Online Courses
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Jefferson College courses that are offered in an online format provide students with choices that may better fit their learning style or lifestyle. These courses provide an opportunity for today's busy adult students to continue their education even if, by necessity or preference, they are not able to come to the campus during the specified times of other sections of the same course.

Expectations
Courses offered are equivalent to on-campus courses in terms of content, degree of difficulty, and transferability. While these courses are more convenient to schedule, students who have taken the courses in the past agree that they are not easier. They require a lot of work, discipline, and self-motivation to keep up with the assignments. 

In online courses at Jefferson College, students and instructors use the World Wide Web (WWW) for the distribution of learning materials, for communication, and for student assessment.  Students should determine if they have sufficient computer literacy to take online courses or can find someone to help them learn such basic computer operations as using the mouse, scrolling, clicking on hyperlinks, saving files, using email, and searching the Internet. 

Online courses may require access to a combination of technologies such as computers, the Internet, and CD/DVD players.  Students will need personal access to a computer connected to the web and a current version of Internet Explorer, Firefox, or Netscape Navigator installed.  Students are responsible for meeting and maintaining the technology requirements for these courses unless College facilities are used.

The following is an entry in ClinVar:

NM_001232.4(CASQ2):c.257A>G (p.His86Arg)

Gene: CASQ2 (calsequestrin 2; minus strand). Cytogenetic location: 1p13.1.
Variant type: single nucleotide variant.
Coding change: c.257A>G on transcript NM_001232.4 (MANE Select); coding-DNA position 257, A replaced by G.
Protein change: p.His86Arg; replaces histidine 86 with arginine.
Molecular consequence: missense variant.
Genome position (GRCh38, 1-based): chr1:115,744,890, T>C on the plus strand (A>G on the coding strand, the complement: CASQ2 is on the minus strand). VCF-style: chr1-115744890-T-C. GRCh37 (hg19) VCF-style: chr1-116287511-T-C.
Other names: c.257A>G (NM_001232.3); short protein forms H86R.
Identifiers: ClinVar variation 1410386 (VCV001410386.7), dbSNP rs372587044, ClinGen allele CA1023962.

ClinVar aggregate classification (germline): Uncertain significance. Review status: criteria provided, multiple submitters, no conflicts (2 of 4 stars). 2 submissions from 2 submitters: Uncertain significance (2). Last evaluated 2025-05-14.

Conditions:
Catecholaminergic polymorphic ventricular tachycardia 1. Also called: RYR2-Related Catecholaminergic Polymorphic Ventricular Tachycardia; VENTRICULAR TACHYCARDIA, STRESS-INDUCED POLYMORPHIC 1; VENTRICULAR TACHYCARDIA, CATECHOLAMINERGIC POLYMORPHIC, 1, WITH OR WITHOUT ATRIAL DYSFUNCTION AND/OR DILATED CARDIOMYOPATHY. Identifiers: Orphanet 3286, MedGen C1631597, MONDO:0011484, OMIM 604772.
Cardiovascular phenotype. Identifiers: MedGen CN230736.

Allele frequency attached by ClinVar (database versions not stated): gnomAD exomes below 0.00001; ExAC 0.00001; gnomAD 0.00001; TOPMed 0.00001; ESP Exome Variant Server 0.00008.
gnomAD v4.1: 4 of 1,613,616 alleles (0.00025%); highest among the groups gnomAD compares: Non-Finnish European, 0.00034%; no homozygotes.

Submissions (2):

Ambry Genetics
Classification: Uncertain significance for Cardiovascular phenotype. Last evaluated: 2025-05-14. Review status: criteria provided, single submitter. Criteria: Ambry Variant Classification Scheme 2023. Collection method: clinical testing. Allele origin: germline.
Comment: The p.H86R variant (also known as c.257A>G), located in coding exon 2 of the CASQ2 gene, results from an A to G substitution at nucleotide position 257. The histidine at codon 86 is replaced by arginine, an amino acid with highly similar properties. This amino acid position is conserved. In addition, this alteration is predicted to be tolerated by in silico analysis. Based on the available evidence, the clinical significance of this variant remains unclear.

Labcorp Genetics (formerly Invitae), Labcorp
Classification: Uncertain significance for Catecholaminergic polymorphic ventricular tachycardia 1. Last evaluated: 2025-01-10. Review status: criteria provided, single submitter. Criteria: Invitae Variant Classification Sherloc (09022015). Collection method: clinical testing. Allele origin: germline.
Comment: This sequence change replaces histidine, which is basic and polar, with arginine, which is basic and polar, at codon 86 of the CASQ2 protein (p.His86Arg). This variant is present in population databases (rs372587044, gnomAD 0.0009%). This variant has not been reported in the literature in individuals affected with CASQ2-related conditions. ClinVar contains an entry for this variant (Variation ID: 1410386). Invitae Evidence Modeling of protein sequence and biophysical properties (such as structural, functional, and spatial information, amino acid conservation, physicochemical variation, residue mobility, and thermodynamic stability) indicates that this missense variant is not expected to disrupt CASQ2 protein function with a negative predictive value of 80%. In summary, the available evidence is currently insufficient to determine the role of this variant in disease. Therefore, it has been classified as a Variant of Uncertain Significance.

Are Online Courses Right for Me?
This simple, quick questionnaire is designed to help potential online students assess their chances for success in this alternative learning environment.  Explanations are included below.

  • Do you have circumstances that prevent you from coming to campus one to three times a week?

  • Do you manage your time well and get things done on time without having to be reminded? 

  • Are you self-motivated and a self-starter? 

  • Are you comfortable using technology such as computers, email, and the Internet? 

  • Do you have reasonably strong reading skills—can you read college-level textbooks and understand them? 
    Can you accurately follow written instructions? 

How to Score Yourself:
If you answered YES to all or almost all of the questions, you would probably enjoy taking an online course. These are courses in which you work independently. The instructor will determine the course completion requirements. The student assumes the responsibility to fulfill these requirements. The instructor will be accessible to the student but not in traditional weekly class meetings.

If you answered NO to all or most of the questions, you would probably prefer traditional classes. These classes meet at certain weekly times and have an instructor present. Some students are more successful in this type of environment.

Explanations:
Online courses provide an opportunity for today’s busy adult students to continue their education even if, by necessity or preference, they are not able to come to the campus during the specified times of other sections of the same course.